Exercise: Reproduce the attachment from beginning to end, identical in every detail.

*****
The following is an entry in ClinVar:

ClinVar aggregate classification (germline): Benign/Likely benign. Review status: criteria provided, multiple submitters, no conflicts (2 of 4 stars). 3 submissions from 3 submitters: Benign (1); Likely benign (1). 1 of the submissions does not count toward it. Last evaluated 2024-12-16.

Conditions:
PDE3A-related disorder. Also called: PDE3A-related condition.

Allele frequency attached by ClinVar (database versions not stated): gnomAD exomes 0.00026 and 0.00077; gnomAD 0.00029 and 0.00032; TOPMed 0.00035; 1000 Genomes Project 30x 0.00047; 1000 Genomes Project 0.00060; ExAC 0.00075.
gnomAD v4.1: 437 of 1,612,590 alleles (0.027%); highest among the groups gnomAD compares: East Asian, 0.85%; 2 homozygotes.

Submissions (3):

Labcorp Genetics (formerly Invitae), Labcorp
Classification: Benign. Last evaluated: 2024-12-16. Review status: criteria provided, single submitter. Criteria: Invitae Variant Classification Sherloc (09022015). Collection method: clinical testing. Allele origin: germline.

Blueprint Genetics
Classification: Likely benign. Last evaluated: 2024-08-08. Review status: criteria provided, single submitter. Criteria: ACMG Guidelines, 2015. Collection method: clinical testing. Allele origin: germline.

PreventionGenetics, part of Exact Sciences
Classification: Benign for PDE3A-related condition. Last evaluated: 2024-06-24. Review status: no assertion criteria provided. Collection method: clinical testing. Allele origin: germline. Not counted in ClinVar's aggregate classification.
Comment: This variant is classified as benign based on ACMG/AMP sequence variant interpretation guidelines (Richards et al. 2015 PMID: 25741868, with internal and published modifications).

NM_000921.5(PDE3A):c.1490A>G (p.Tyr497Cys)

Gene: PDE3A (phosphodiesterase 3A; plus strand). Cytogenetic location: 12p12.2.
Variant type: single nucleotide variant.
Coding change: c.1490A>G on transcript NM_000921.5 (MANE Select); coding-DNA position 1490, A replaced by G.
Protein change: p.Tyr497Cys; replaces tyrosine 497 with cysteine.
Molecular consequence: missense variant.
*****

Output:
The following is an entry in ClinVar:

ClinVar aggregate classification (germline): Benign/Likely benign. Review status: criteria provided, multiple submitters, no conflicts (2 of 4 stars). 3 submissions from 3 submitters: Benign (1); Likely benign (1). 1 of the submissions does not count toward it. Last evaluated 2024-12-16.

Conditions:
PDE3A-related disorder. Also called: PDE3A-related condition.

Allele frequency attached by ClinVar (database versions not stated): gnomAD exomes 0.00026 and 0.00077; gnomAD 0.00029 and 0.00032; TOPMed 0.00035; 1000 Genomes Project 30x 0.00047; 1000 Genomes Project 0.00060; ExAC 0.00075.
gnomAD v4.1: 437 of 1,612,590 alleles (0.027%); highest among the groups gnomAD compares: East Asian, 0.85%; 2 homozygotes.

Submissions (3):

Labcorp Genetics (formerly Invitae), Labcorp
Classification: Benign. Last evaluated: 2024-12-16. Review status: criteria provided, single submitter. Criteria: Invitae Variant Classification Sherloc (09022015). Collection method: clinical testing. Allele origin: germline.

Blueprint Genetics
Classification: Likely benign. Last evaluated: 2024-08-08. Review status: criteria provided, single submitter. Criteria: ACMG Guidelines, 2015. Collection method: clinical testing. Allele origin: germline.

PreventionGenetics, part of Exact Sciences
Classification: Benign for PDE3A-related condition. Last evaluated: 2024-06-24. Review status: no assertion criteria provided. Collection method: clinical testing. Allele origin: germline. Not counted in ClinVar's aggregate classification.
Comment: This variant is classified as benign based on ACMG/AMP sequence variant interpretation guidelines (Richards et al. 2015 PMID: 25741868, with internal and published modifications).

NM_000921.5(PDE3A):c.1490A>G (p.Tyr497Cys)

Gene: PDE3A (phosphodiesterase 3A; plus strand). Cytogenetic location: 12p12.2.
Variant type: single nucleotide variant.
Coding change: c.1490A>G on transcript NM_000921.5 (MANE Select); coding-DNA position 1490, A replaced by G.
Protein change: p.Tyr497Cys; replaces tyrosine 497 with cysteine.
Molecular consequence: missense variant.